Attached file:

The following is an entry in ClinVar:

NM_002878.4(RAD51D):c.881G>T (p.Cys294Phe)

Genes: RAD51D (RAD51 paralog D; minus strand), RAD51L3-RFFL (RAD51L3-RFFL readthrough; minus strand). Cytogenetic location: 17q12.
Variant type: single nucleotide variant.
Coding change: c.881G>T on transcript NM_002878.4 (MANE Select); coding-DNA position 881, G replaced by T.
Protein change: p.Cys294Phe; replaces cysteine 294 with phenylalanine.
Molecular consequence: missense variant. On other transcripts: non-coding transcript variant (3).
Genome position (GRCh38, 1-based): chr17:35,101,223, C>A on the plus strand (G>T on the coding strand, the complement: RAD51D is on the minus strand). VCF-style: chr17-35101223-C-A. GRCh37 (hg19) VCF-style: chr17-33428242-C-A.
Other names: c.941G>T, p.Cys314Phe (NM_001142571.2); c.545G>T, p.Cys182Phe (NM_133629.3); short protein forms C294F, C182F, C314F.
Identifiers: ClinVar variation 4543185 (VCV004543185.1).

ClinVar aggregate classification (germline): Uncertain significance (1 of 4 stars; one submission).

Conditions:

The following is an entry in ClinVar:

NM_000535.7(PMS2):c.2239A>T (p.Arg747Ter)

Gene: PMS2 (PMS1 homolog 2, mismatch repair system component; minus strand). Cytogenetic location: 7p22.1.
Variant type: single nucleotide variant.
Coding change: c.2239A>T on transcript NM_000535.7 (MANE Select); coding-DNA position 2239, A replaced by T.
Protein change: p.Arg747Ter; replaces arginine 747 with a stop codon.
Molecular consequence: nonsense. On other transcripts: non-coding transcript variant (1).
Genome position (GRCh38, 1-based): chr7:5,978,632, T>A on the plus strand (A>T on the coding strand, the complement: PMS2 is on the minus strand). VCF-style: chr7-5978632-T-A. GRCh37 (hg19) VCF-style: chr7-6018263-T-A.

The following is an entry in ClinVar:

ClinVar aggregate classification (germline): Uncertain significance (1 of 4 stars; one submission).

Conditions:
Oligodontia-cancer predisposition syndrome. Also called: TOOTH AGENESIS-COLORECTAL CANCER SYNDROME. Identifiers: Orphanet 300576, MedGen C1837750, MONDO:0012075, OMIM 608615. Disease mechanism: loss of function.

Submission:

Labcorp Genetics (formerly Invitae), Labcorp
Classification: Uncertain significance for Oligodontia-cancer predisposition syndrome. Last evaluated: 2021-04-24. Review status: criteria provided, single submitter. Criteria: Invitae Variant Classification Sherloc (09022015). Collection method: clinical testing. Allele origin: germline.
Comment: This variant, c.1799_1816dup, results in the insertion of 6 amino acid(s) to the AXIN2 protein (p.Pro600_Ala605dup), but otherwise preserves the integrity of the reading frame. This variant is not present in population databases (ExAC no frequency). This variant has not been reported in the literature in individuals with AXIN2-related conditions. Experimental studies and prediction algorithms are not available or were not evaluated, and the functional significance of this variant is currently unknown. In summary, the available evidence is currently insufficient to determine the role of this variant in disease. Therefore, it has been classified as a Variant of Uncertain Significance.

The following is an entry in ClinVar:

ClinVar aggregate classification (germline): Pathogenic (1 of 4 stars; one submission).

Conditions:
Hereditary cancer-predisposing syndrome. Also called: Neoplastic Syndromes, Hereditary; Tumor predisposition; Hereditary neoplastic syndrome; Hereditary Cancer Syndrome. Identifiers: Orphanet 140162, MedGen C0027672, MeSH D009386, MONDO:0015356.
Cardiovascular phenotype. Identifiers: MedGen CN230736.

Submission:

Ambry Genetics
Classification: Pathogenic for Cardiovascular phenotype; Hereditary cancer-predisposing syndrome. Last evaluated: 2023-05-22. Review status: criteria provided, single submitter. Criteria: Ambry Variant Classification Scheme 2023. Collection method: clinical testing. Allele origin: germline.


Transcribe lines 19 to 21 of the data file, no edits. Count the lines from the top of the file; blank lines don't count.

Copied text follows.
Molecular consequence: nonsense. On other transcripts: non-coding transcript variant (1).
Genome position (GRCh38, 1-based): chr7:5,978,632, T>A on the plus strand (A>T on the coding strand, the complement: PMS2 is on the minus strand). VCF-style: chr7-5978632-T-A. GRCh37 (hg19) VCF-style: chr7-6018263-T-A.

The following is an entry in ClinVar: